Packing Gear

 

 So my buddy Alex sends me a quick pic with a great piece of advice. He pointed out that puff style jackets can be packed into their own sleeve, while a lot of the newer jackets like this have built in pockets for storage. It's outside the box thinking like this that gets you pondering about some of the other aspects of packing for a trip.

 Some things I usually take into account when packing is the ability to pack things in a compact dry container or bag. Keep in mind dry and water proof can mean very different things, so planning accordingly can be the difference between a fun and not fun trip. I also like to go for a more waterproof approach because out here in the desert water proof is also dust proof.

 There are a lot of options between waterproof bags, compression sacks and good old fashioned freezer bags. To tell you the truth I prefer all three since the trip dictates the packing of your gear. For short trips the freezer bags rock, especially because of the ability to spread a load around gear in the pack. 

 As for longer trips or colder ones where you're gonna want some extra "sniffle" gear, the larger waterproof bags are a good option. I especially appreciate when they have compression straps or can purge the air in the bag. Compression sacks are usually smaller than the larger waterproof bags and give you the ability to get a little bit of modularity when stowing gear.

 As for modularity we have all heard the "don't put all of your eggs in one basket" mantra, and this holds true for packing your bags too. Personally, I usually pack my sleeping bag separate as well as putting my cold weather gear in a bag of its own. Mainly, this alleviates exposing the things that let me sleep comfortably to the elements while getting in and out of my day to day (socks and calzoncillos) items. The day to day bag will also get progressively smaller.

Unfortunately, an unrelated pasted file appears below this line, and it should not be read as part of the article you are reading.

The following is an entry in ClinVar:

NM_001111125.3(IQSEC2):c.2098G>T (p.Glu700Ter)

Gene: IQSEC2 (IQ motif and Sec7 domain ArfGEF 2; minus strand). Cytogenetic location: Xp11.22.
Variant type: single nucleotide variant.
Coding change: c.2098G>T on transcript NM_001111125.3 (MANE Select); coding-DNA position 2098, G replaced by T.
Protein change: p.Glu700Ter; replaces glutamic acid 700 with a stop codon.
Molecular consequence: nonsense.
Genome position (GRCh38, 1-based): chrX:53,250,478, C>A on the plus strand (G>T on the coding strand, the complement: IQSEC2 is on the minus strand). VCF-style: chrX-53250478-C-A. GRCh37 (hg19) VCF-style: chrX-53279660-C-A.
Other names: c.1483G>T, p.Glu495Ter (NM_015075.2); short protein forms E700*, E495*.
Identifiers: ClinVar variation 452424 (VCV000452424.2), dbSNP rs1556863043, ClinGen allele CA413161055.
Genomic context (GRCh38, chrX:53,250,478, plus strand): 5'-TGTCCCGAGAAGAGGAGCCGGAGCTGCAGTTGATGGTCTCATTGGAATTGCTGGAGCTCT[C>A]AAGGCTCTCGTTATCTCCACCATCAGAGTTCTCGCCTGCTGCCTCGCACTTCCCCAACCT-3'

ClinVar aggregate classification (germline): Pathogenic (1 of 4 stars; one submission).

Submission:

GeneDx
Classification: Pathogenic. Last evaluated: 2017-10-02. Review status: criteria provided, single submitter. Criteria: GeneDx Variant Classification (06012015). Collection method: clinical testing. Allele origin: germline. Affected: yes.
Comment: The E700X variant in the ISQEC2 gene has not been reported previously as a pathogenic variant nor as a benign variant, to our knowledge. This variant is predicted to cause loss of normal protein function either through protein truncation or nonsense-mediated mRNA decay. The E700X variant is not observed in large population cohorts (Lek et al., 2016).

And finally my favorite part... While you are packing and unpacking possibly in the dark and cold, it is important to remember to pack your bags and backpack realistically. If it took you two hours to meticulously pack in a well lit living room you might want to rethink your approach, just saying. Many times I have fallen in love with my own idea only to readjust the entire backpack a half mile in. So if you think you might have issues unpack and repack, maybe outside or during sunset etc. 

  Ultimately practice makes perfect and nothing replaces experience, but reading up on this stuff sure is better than nothing (or more fun than work). Today's discussion has been focused on packing gear as well as a few approaches we use to make our trips a little easier and a lot more enjoyable. Thanks again for taking the time to read our stuff and we look forward to running into you on the trail! 

Cheers!

Kit Fox Outfitters 



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